Back in October, there was a “flash crash” in Treasury bonds.
The yield on the 10-year Treasury note fell by 34 basis points in just a few minutes, plunging from around 2.2% to 1.86%.
This was a violent and abrupt move, and regulators are still trying to unpack exactly what happened.
In his latest annual letter to shareholders, JPMorgan CEO Jamie Dimon talks about this event, writing that recent activity in Treasury and currency markets have been a “warning shot across the bow.”
Treasury markets were quite turbulent in the spring and summer of 2013, when the Fed hinted that it soon would slow its asset purchases. Then on one day, October 15, 2014, Treasury securities moved 40 basis points, statistically 7 to 8 standard deviations — an unprecedented move — an event that is supposed to happen only once in every 3 billion years or so (the Treasury market has only been around for 200 years or so — of course, this should make you question statistics to begin with). Some currencies recently have had similar large moves. Importantly, Treasuries and major country currencies are considered the most standardised and liquid financial instruments in the world.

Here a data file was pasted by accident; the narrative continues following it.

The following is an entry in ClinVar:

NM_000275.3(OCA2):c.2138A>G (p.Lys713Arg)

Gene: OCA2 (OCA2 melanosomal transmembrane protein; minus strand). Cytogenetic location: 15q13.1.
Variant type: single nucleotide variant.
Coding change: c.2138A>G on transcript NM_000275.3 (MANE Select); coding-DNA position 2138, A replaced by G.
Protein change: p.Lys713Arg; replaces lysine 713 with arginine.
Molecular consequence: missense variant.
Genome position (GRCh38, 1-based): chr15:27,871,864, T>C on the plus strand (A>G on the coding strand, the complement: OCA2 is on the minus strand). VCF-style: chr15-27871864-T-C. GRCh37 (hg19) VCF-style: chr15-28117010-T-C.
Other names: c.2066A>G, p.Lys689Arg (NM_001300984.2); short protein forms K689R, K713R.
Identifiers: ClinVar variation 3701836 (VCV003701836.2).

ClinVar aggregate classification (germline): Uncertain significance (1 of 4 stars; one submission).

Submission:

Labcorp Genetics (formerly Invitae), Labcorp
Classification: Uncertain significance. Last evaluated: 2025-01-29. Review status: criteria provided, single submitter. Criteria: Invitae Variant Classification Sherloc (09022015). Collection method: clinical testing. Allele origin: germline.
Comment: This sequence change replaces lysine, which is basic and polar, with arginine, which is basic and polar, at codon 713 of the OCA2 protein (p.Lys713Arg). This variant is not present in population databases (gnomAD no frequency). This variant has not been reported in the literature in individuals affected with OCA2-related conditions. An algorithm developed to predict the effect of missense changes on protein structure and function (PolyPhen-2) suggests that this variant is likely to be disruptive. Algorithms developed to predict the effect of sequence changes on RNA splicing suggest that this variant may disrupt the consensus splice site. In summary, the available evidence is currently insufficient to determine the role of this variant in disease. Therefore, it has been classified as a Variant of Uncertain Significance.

And while this once-in-a-3-billion-year statistical move is enough to make Dimon question the value of, well, statistics, he notes that this outsize move could have had far more serious consequences.
“The good news,” Dimon writes, “is that almost no one was significantly hurt by [the flash crash], which does show good resilience in the system. But this happened in what we would consider a fairly benign environment. If it were to happen in a stressed environment, it could have far worse consequences.”
As for what Dimon thinks could happen in a stressed environment, you can read about that here.
And if you want to read Dimon’s full letter, you can find that here.
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